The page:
Written evidence from Stripy Lightbulb CIC JES0075


Plan for Jobs and Employment Support

Stripy Lightbulb CIC is a Community Interest Company that works for the benefit of the Myalgic Encephalomyelitis/Chronic Fatigue Syndrome (M.E/C.F.S) patient community. We are an online training company that teaches professionals about M.E/C.F.S in order to bring about social change  and more adequate and appropriate care for this patient group. We are submitting evidence to ensure that this Select Committee considers the increased prevalence and impact of the disease in relation to jobs and employment support in the UK.

At least five international research studies [i] [ii] [iii] [iv] [v] have now stated that half of ‘Long COVID’ cases meet the diagnostic criteria for Myalgic Encephalomyelitis/Chronic Fatigue Syndrome. This means that many of the current ‘economically inactive’ people in the UK have M.E/C.F.S.

Unfortunately, the diagnosis and ‘management’ of M.E/C.F.S patients in the UK is complex, as described in Counting the Cost (2017)[vi]

‘Cost of illness studies commonly use population-based databases to calculate (i) the prevalence of the disease, and (ii) health care resource use and productivity losses. CFS/ME is poorly coded in population-based databases, in part due to a lack of understanding as to the causes of CFS/ME (Prins et al., 2006, ChewGraham et al., 2008); a cost of illness study using this data was therefore not possible.’

However, this Counting the Cost publication did provide the most up to date, accurate and reliable estimates of how M.E/C.F.S impacted the UK economy due to a variety of factors including: prevalence, informal care, presenteeism, and cost of productivity losses. This pre-pandemic study found that-

• 260,000 The number of CFS/ME sufferers in UK (based on a low estimate of 0.2% of the population – it could have been as much as 0.7%)

• 81% Proportion of carers who are husbands, wives or partners

• 16% Proportion of carers who are parents or children

• 85% Proportion of CFS/ME sufferers who have experienced some form of lost employment due to the illness

• 20 – 40 The peak age of onset of CFS/ME

• £3.3 billion Annual cost of CFS/ME to the UK (Summary on vi pg 37)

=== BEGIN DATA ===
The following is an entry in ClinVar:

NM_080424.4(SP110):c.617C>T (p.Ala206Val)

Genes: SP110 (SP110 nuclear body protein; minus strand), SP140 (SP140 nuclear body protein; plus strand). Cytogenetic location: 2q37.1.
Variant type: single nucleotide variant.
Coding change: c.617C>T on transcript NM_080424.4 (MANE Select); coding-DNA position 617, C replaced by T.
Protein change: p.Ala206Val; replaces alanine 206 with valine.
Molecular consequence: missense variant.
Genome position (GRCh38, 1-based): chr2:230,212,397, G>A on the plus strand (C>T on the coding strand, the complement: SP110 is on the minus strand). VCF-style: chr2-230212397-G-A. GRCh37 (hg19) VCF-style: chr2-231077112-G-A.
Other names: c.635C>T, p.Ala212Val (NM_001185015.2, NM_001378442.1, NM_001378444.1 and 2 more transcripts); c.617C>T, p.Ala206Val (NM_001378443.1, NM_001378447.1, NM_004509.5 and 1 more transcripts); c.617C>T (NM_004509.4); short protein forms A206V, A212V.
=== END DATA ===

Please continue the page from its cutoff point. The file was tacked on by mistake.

As you can see the most prevalence is amongst working age people and patients are mostly (81%) cared for by their spouse or partner. These carers will most likely also be of working age. Carers and their responsibilities should also be considered by this Committee as it will likely impact the carer’s employment.

One aspect that is rarely considered is that of absenteeism, when an employee goes to work when they are not well enough to be there. As Counting the Cost states -

‘Another important consideration is that all studies included in this analysis captured productivity costs associated with absenteeism only; i.e. productivity losses from sick leave and discontinuation of employment. What is not measured is presenteeism – reduced productivity at work and increased likelihood of errors made through affected judgement, due to an illness. The absence of presenteeism data means productivity losses are likely to be significantly underestimated.’ Vi Pg 35

The pandemic and subsequent significant increase in M.E/C.F.S cases have negatively impacted the economy, jobs, and employment market. Whilst there has not been a study into the economic cost since 2017, there has recently been research published in the US that studied the increased prevalence and cost to the US economy of M.E/C.F.S as a direct result of COVID19[vii].

‘Prior to the COVID pandemic, we estimated a United States ME/CFS prevalence of 1.5 million and an annual economic impact of $36–51 billion. Now, due to COVID and its resulting post-acute sequalae, we estimate total ME/CFS prevalence could rise to between five and nine million. This would incur an annual U.S. economic impact of $149 to $362 billion in medical expenses and lost income, exclusive of other costs, such as disability benefits, social services, and lost wages of caretakers.’ Vii

This will be replicated in the UK though there is currently no specific UK research available. We estimate that the pre-covid estimate of 260,000 has now increased four-fold and stands at around one million cases of M.E/C.F.S amongst mostly working age people. It should be noted that only around 25% of M.E/C.F.S affected people are physically able to be in employment, many of these are only able to work part-time or with flexible working and only 5% ever fully recover[viii] and no one knows why, it is not due to any medical intervention.

With regards to the 25% who are able to be in employment, NICE has stated in their October 2021 guideline that-

-they may be able to access reasonable adjustments or adaptations (in line with the Equality Act 2010) to help them continue or return to work or education

-there may be times when they are unable to continue with work or education